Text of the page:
One of the wonderful aspects of modern medicine is that it can offer absoluteness when it comes to the mysteries of ailments; Take two of these pills and you'll be right as rain. Humans are slowly understanding however, that along side conventional medicine, there is a lot of room for effective, alternative therapies. Give your readers a must-have collection on this issue. Across four chapters, readers will evaluate whether alternative medicine works, why it is becoming so popular, whether it can exist at peace with modern medicine, and whether the government should research and regulate it. Because readers are presented with a variety of viewpoints, this book is also a great resource for report-writing and research. Superb essays sources include the National Center for Complementary and Alternative Medicine, The Office of Senator Dick Durbin, Donald Berwick, Dana Ullman, and Todd Runestad.
ContentsHomeopathic medicine is effective / Dana Ullman
Homeopathic medicine is ineffective / Edzard Ernst
Sham acupuncture's effectiveness casts doubt on the efficacy of real acupuncture / Ted Burnham
Acupuncture is effective despite research showing that sham acupuncture is helpful / John Amaro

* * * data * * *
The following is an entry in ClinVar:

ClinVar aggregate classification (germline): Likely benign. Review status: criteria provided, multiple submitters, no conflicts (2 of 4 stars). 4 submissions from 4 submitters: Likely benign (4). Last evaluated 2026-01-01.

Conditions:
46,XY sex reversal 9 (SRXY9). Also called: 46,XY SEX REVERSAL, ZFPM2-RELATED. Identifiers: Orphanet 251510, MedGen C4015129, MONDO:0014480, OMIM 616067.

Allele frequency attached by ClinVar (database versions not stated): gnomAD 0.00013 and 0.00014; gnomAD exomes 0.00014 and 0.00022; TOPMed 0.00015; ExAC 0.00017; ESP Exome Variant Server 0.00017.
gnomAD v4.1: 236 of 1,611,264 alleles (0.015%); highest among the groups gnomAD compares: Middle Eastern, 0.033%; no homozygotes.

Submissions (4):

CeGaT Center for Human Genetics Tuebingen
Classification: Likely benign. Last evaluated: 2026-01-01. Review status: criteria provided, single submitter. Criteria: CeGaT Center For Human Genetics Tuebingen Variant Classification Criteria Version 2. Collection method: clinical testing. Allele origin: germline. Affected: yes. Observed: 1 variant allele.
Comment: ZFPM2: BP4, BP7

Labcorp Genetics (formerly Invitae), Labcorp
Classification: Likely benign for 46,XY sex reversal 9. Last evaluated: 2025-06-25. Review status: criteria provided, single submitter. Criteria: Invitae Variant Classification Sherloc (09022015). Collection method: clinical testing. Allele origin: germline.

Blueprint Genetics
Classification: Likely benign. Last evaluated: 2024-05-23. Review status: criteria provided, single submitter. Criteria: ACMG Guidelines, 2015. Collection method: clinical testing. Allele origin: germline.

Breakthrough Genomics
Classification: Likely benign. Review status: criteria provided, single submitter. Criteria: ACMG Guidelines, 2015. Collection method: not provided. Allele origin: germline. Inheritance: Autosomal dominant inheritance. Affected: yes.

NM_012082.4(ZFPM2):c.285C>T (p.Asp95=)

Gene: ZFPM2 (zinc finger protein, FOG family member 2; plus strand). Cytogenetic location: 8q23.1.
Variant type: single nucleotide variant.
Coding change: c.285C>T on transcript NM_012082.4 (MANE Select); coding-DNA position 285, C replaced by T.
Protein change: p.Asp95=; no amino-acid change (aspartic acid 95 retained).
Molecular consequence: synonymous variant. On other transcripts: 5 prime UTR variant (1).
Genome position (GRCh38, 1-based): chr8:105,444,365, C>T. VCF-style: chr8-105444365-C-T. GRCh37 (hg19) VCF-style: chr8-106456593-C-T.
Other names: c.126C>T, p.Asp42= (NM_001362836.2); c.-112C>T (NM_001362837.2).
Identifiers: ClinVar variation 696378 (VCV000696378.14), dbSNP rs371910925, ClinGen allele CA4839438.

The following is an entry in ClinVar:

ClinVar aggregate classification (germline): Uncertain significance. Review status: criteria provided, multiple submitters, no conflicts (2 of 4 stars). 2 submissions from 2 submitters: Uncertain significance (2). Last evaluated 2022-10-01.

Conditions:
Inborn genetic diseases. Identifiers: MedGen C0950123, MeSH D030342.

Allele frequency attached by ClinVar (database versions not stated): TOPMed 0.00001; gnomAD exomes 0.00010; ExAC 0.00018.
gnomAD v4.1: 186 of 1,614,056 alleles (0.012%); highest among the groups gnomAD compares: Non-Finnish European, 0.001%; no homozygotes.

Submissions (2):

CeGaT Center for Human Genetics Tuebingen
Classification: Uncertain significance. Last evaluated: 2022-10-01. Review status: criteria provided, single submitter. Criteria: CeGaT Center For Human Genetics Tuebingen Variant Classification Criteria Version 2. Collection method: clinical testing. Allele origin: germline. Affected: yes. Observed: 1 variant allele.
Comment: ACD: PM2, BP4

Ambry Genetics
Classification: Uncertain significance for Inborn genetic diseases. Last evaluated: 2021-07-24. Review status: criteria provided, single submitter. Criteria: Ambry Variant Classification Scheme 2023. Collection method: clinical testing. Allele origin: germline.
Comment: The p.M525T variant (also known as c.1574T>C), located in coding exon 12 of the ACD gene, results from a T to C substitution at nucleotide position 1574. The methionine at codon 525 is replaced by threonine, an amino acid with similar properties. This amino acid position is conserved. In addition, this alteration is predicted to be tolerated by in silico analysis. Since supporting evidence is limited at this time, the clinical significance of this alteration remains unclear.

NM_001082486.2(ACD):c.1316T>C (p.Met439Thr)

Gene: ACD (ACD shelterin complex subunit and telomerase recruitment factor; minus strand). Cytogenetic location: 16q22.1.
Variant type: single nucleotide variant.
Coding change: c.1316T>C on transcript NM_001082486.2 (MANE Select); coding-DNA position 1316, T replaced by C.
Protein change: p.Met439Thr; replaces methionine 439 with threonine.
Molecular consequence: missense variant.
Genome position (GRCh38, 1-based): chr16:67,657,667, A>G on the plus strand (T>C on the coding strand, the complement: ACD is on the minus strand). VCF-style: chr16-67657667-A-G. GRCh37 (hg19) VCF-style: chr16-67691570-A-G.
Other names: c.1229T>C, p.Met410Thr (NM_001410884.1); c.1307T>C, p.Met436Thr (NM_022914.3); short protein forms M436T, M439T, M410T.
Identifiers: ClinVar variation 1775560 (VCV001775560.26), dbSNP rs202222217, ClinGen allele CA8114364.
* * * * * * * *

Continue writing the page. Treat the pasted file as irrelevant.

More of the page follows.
Chelation therapy is a safe and effective treatment for many conditions / Elmer M. Cranton
Chelation therapy is dangerous and ineffective for treating most health problems / Saul Green
Politics and culture contribute to alternative medicine's popularity / Rahul Parikh
The popularity of alternative medicine is exaggerated / Brennen McKenzie
The prevalence of complementary treatments reflects frustration with traditional medicine / Lauren Cox
Celebrities influence public interest in alternative treatments that can be detrimental / Liz Szabo
The need for improvements in health care highlights the advantages of integrative medicine / Donald Berwick (and Andrea M. Schultz, Samantha M. Chao, J. Michael McGinnis)
A complementary medical treatment approach can lower health care costs / Kathleen Koster
A complementary approach to medicine helps patients and is scientifically sound / David Katz
Complementary medicine is scientifically unsound and only increases provider profits / Ben Kavoussi
Doctors can and should regularly use ethically prescribed placebo treatments / Steve Silberman
Placebo treatment can have harmful as well as beneficial effects / Eliezer Sobel
The National Center for Complementary and Alternative Medicine should be funded / National Center for Complementary and Alternative Medicine
The National Center for Complementary and Alternative Medicine should not be funded / David Gorski
The value of the National Center for Complementary and Alternative Medicine is unclear / David Brown
Expanding labeling requirements would better inform consumers about safe supplement use / The Office of Senator Dick Durbin
Expanding labeling requirements for dietary supplements would punish consumers and manufacturers / Hank Schultz and Todd Runestad.
|Series||Opposing viewpoints series (Unnumbered)|
-- Juvenile literature.
|Publisher|| Detroit :Greenhaven Press,2012
Zott, Lynn M.
(Lynn Marie), 1969-
257 pages : illustrations ; 24 cm.
Includes bibliographical references and index.